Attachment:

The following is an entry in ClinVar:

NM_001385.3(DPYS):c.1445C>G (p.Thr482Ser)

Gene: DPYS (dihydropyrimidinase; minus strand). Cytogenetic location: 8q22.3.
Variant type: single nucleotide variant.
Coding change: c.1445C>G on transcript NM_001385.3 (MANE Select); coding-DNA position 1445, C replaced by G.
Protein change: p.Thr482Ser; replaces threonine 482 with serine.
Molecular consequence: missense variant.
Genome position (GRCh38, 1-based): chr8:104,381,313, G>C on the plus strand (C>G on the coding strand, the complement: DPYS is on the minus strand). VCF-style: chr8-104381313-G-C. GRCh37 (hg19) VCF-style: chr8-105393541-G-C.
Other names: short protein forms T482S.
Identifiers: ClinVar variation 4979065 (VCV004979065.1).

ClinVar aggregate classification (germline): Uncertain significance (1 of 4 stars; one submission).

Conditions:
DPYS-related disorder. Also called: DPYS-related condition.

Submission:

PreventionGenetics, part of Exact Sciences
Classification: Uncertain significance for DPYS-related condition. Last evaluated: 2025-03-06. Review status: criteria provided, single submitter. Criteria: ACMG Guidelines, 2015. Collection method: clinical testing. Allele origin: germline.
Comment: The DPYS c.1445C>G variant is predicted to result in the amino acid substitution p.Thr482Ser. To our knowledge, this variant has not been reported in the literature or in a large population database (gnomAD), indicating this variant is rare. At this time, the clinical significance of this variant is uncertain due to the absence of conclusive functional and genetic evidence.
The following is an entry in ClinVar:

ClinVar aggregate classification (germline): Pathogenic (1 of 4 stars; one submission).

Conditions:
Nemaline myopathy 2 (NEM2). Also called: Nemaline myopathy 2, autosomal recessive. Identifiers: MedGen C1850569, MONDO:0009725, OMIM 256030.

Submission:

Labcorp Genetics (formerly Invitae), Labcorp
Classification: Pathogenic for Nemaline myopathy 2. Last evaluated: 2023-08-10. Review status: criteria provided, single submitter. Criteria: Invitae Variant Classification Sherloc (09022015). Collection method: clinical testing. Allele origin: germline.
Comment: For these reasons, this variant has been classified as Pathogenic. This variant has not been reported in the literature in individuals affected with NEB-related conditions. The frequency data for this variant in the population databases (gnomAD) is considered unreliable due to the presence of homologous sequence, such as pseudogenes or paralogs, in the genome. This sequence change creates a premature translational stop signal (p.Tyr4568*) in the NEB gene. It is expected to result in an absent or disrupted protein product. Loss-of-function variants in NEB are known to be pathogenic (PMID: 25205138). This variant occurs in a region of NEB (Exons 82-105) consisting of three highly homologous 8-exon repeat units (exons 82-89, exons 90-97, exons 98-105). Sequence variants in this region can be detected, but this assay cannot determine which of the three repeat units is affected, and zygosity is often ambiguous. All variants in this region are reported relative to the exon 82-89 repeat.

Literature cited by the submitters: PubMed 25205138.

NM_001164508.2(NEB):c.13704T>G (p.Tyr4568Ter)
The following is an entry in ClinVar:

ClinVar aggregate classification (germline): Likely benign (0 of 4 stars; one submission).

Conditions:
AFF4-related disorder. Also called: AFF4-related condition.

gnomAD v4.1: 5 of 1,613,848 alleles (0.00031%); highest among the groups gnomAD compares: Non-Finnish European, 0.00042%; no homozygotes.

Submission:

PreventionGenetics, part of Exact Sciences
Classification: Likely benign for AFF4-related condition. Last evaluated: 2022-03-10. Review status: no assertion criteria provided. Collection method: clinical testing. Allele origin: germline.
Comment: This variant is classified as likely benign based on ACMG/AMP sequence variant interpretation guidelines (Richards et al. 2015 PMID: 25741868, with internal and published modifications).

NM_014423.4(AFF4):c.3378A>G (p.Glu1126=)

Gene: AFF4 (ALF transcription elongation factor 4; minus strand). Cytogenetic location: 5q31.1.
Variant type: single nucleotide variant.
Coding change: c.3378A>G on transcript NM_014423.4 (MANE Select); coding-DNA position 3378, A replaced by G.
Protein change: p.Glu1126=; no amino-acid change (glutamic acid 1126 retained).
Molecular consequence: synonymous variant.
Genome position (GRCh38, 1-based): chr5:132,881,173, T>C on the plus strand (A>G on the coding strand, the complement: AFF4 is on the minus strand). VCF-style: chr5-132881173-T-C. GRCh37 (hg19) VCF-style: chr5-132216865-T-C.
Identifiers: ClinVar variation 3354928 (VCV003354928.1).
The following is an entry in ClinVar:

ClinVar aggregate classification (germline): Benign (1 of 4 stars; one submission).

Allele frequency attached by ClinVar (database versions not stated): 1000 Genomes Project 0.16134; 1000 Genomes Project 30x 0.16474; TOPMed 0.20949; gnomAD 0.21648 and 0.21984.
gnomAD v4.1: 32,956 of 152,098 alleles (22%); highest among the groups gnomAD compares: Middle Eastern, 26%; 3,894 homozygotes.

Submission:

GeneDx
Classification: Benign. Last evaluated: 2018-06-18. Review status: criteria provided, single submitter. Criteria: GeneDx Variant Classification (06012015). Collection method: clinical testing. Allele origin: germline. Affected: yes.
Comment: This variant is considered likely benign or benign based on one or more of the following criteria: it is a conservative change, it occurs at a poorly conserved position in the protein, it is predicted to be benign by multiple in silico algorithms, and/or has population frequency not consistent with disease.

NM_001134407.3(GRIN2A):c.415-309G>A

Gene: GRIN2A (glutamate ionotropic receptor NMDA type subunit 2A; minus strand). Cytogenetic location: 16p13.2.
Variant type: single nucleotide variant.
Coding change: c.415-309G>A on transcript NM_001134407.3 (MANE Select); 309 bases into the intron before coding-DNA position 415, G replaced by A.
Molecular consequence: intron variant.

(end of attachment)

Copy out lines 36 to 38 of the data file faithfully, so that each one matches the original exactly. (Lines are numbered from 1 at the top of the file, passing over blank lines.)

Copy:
Comment: This variant is classified as likely benign based on ACMG/AMP sequence variant interpretation guidelines (Richards et al. 2015 PMID: 25741868, with internal and published modifications).

NM_014423.4(AFF4):c.3378A>G (p.Glu1126=)

Gene: AFF4 (ALF transcription elongation factor 4; minus strand). Cytogenetic location: 5q31.1.